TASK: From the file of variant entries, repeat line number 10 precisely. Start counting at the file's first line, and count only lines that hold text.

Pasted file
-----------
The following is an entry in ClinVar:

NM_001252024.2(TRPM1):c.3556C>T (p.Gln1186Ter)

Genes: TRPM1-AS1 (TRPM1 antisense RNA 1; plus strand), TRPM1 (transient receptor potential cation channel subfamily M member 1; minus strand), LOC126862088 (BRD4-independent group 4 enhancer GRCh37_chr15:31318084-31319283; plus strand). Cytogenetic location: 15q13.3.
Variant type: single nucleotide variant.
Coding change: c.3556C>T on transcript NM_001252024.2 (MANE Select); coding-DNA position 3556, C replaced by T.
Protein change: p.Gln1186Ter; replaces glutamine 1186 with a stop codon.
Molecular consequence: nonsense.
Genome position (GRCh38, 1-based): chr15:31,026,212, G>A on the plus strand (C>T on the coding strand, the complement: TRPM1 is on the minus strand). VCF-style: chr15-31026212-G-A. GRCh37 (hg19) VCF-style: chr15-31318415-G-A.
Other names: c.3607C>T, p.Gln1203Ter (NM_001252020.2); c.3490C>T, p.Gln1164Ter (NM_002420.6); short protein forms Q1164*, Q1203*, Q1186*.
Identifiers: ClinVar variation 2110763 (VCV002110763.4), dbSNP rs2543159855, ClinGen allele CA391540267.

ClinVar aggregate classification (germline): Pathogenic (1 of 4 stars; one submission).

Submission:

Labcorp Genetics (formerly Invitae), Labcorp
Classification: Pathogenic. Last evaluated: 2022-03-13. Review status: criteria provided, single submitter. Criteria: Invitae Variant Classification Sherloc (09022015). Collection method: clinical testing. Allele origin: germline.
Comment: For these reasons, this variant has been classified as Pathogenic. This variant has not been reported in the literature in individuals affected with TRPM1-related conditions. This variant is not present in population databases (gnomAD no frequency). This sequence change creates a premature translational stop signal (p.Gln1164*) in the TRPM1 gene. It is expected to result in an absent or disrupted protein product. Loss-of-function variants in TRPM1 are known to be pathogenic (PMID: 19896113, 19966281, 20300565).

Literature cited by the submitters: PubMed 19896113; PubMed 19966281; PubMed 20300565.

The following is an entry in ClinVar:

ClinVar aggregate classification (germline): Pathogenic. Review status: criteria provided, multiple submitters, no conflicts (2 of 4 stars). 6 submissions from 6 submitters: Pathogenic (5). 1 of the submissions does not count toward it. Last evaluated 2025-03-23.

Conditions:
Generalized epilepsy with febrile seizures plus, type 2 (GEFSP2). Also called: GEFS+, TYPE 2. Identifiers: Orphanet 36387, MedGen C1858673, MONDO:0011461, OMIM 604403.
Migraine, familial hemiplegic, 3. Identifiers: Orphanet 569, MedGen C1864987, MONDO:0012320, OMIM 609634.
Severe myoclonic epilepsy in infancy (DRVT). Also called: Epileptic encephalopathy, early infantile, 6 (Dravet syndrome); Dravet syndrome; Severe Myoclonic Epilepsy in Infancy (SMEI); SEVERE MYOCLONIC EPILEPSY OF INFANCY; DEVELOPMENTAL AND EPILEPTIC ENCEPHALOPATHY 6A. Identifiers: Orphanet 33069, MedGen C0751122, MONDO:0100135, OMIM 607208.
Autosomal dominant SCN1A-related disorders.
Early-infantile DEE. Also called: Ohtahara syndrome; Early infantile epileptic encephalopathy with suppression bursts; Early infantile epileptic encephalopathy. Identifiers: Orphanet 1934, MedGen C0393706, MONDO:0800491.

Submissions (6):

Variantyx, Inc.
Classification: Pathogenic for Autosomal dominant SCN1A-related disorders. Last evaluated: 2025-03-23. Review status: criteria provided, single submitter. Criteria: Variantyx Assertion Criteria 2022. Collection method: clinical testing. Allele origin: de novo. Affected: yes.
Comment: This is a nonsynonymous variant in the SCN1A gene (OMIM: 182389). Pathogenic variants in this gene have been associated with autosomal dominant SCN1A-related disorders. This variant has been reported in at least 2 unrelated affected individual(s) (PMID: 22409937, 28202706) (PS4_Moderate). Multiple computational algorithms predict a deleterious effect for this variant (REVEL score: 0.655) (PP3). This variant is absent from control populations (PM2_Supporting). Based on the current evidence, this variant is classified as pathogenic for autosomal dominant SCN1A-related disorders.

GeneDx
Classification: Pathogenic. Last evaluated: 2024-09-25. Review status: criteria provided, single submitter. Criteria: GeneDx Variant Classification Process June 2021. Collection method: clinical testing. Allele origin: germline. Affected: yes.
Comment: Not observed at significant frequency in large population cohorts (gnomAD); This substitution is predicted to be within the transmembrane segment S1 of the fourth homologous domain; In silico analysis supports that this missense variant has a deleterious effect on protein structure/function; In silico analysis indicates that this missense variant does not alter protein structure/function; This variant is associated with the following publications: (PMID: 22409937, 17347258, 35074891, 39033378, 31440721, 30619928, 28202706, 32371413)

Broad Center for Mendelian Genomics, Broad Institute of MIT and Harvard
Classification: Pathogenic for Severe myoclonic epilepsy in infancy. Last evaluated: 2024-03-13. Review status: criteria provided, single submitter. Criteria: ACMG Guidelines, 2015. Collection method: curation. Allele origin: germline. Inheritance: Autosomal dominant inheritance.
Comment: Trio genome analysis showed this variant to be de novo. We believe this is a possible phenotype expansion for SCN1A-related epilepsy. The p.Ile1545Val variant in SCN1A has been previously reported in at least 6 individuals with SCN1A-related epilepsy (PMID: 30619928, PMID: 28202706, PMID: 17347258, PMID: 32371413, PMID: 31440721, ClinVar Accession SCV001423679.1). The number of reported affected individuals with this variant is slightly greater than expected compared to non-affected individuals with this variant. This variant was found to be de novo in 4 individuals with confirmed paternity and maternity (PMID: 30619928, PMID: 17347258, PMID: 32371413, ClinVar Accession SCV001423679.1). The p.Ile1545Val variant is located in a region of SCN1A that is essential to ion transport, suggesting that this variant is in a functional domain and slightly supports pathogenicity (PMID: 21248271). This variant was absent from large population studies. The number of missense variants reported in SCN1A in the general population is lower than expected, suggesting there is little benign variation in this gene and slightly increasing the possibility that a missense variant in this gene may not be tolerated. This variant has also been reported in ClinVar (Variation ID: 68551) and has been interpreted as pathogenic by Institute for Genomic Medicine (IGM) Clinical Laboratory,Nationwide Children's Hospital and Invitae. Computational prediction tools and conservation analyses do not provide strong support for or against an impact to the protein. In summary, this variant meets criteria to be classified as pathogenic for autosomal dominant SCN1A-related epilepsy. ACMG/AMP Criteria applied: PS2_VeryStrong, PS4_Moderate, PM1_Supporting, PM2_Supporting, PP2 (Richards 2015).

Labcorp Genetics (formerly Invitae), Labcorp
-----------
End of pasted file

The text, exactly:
Identifiers: ClinVar variation 2110763 (VCV002110763.4), dbSNP rs2543159855, ClinGen allele CA391540267.